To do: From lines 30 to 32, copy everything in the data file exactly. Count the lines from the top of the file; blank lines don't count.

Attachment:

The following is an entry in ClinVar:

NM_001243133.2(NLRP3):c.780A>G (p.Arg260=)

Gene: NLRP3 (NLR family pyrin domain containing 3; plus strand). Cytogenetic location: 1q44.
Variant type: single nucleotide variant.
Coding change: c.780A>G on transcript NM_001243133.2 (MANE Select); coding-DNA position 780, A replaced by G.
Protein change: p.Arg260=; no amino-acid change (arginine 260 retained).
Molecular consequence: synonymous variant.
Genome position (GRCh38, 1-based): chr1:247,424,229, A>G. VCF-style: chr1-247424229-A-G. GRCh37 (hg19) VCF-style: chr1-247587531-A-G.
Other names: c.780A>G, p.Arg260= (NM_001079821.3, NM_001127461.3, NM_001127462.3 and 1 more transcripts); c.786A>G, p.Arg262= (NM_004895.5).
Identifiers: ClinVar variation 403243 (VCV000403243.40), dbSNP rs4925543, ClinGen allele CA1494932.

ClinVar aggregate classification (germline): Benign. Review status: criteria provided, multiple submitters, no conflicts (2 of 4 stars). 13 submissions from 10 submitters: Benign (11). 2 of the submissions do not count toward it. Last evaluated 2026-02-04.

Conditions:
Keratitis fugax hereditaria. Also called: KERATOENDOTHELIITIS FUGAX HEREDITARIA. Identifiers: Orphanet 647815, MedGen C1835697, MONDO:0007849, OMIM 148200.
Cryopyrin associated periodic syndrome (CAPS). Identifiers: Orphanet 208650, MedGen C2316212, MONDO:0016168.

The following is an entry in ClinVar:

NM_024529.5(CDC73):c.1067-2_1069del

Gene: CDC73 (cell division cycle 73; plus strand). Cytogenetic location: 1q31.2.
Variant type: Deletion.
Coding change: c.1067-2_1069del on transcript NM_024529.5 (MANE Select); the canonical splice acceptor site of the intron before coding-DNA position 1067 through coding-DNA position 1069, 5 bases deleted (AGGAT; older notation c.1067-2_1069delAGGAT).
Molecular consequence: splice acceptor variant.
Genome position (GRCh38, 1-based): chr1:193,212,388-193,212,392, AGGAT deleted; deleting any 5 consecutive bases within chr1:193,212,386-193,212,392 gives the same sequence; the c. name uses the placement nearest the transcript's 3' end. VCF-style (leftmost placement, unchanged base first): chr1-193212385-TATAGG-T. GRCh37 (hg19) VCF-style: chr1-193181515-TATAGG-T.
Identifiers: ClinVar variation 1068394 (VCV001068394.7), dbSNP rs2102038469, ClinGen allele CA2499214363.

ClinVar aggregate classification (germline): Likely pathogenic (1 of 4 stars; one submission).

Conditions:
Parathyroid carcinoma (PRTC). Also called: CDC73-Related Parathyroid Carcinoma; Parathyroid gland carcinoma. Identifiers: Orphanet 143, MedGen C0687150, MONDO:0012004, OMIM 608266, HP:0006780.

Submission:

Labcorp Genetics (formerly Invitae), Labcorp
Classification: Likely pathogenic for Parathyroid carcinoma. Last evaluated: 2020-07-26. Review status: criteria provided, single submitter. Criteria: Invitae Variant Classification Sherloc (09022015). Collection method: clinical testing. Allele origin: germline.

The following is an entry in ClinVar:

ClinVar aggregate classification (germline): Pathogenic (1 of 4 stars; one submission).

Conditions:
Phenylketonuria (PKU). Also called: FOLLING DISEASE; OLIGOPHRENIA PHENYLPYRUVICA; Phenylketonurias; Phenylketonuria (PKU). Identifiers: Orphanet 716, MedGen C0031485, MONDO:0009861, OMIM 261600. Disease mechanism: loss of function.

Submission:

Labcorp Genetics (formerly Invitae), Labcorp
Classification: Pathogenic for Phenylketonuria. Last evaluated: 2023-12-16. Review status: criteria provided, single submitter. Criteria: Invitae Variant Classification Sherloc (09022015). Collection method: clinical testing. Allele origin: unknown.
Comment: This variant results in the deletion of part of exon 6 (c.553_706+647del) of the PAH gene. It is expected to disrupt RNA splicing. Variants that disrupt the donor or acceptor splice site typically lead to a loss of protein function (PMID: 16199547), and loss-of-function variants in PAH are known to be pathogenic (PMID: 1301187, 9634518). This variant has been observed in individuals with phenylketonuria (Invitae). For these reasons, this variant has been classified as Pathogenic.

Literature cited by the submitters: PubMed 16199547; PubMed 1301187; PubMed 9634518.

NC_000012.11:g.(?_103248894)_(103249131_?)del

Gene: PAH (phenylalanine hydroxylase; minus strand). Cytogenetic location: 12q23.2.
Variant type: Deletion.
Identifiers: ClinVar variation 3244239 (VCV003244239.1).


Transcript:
ClinVar aggregate classification (germline): Pathogenic (1 of 4 stars; one submission).

Conditions:
Phenylketonuria (PKU). Also called: FOLLING DISEASE; OLIGOPHRENIA PHENYLPYRUVICA; Phenylketonurias; Phenylketonuria (PKU). Identifiers: Orphanet 716, MedGen C0031485, MONDO:0009861, OMIM 261600. Disease mechanism: loss of function.